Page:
1. New Bike Lanes Planned for Old Port Road: The PortBUG notes a recent press report (Portside Messenger, July 8th) signaling DPTI’s intention to install painted bike lanes on Old Port Road, Queenstown. While we are sure that DPTI will consult extensively with residents and businesses along this stretch of road (and may have already done so), there does appear to be some community rumbling about the plan. In recent years the PortBUG has repeatedly lobbied DPTI and the Minister of Transport for inclusion of bike facilities along this section of road. Many commuting bike users were disappointed that new bike lanes were not installed on Old Port Road along with the ‘Waterproofing the West’ wet lands project on the central reserve. DPTI has previously told the BUG that there is inadequate road width for accommodating bike lanes. It now appears that DPTI’s engineers may have changed their minds! We will be seeking further details of DPTI’s current plans as a matter of priority.
2. Greenway Update from DPTI: Ms Gemma Kernich, Acting Manager DPTI’s Office of Cycling & Walking has recently been down to Port Adelaide to check progress with work on the Outer Harbour Greenway and to monitor community use of the newly rebuilt Rosewater rail-yard pathway.
Gemma notes that “the bollards & fencing in the museum precinct are all installed which makes it a lot more difficult [for cars] to drive on the path down there now… I was only there for about 30mins and saw a lot more people riding and walking through this area with their shopping etc, than I have ever seen down there before which was really great – I am quite happy with how it’s being used! Similarly the Woodville section [Woodville Road to St Claire] is now finished except a tiny bit of realignment at the eastern end on the signals approach.”
Gemma’s mention of cars on the Greenway stems from its recurrent use by Aviation Museum visitors as a convenient driveway exit to Lipson Street! The new fences and bollards are designed to reduce the obvious dangers of car/bike collisions and inappropriate vehicle use on the pathway.
The PortBUG too has noted the much increased use of the Rosewater pathway by pedestrian and people using mobility devices as well as local cyclists keen to avoid riding into the Port CBD via the main roads. And of course we’ve also seen increased use by commuter cyclists trying out the not-yet-completed Greenway!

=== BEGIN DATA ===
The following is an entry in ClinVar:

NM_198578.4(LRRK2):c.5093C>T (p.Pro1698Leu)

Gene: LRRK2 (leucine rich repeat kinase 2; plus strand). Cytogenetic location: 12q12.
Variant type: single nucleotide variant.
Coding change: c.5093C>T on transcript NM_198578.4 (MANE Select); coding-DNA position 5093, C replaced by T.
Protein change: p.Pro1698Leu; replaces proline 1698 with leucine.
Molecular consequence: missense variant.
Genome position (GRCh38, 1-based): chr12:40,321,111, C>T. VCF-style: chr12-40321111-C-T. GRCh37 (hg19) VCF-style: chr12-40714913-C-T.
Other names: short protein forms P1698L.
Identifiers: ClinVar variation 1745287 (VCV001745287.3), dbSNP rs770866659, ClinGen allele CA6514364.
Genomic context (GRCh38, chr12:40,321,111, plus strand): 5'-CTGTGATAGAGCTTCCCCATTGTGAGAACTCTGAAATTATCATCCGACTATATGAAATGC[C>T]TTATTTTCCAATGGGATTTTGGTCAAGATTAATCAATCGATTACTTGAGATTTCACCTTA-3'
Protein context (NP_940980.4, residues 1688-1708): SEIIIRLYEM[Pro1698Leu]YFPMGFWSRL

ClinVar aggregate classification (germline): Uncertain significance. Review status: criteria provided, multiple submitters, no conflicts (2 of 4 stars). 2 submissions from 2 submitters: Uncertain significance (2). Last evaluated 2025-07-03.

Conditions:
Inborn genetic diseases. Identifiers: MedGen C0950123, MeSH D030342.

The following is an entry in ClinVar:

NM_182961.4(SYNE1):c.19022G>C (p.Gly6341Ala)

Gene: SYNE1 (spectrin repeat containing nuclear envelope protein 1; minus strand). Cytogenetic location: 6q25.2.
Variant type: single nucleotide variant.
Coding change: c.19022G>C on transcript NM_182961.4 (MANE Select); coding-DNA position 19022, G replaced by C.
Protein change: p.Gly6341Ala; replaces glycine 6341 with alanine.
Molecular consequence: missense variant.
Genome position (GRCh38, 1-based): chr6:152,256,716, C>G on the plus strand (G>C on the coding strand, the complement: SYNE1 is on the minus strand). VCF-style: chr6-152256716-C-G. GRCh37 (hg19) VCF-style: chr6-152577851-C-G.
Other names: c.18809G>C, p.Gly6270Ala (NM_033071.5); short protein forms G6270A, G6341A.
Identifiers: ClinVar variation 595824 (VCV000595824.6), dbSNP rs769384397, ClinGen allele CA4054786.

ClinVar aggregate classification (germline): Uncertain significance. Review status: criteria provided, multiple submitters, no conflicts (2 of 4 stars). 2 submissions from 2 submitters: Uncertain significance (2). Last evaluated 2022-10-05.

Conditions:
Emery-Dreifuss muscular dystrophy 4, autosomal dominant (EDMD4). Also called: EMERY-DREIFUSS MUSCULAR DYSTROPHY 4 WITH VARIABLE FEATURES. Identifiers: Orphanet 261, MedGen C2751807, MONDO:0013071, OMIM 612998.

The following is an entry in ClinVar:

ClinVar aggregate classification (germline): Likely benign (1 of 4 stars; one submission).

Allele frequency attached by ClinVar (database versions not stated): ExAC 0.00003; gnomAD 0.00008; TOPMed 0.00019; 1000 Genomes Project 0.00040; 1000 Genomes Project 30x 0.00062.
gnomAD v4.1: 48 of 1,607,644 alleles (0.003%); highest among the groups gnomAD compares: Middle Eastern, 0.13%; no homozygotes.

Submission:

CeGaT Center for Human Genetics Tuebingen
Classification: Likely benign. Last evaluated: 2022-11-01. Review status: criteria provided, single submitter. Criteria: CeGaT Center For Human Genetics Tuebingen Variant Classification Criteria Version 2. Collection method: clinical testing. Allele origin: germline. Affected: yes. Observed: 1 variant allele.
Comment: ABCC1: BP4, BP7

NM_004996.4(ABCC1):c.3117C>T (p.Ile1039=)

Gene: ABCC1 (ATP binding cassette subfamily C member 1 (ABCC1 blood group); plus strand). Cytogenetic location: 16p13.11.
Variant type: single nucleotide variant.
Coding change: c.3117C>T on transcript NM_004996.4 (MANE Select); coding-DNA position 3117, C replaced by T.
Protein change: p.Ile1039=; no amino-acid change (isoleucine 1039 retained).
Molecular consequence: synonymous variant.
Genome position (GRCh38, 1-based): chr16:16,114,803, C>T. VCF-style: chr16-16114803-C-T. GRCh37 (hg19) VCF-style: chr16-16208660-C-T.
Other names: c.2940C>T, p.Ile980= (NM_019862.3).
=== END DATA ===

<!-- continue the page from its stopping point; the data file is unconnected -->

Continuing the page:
3. Great News re the Torrens-to-Torrens Project: The PortBUG has received great news from the Torrens-to-Torrens Planning Project. Since release of the initial plans in 2014 the PortBUG has been campaigning for several key improvements, most notably:
- provision of an extended east-side ramp on the South Road bicycle overpass reaching all the way to Coglin Street (rather than just provision of an indirect, 3-stage ‘dog leg’ ramp to adjacent McInnes Street)
- provision of a secure interim route for Greenway users, bypassing the Project works and providing a secure crossing at South Road
- provision of a secure bicycle crossing across the rebuilt South Road at the informal & frequently used ‘bike crossing’ at Hurtle & Hawker Streets, Ridleyton.
In particular the new Project Assessment Supplement Plan tells us that: “DPTI intends to continue the greenway path within the rail corridor on the eastern side of South Road through to Coglin Street. This will require construction of an overpass access ramp within the rail corridor on the eastern side of South Road and another ramp down to South Road at McInnes Street to cater for users wanting to access the local area.”
The PortBUG is extremely pleased to have this news that at least one of the key improvements we’ve sought is now confirmed! We are hoping that a representative of the Torrens-to-Torrens Project will be able to attend our August meeting to provide a more detailed briefing. All are of course welcome!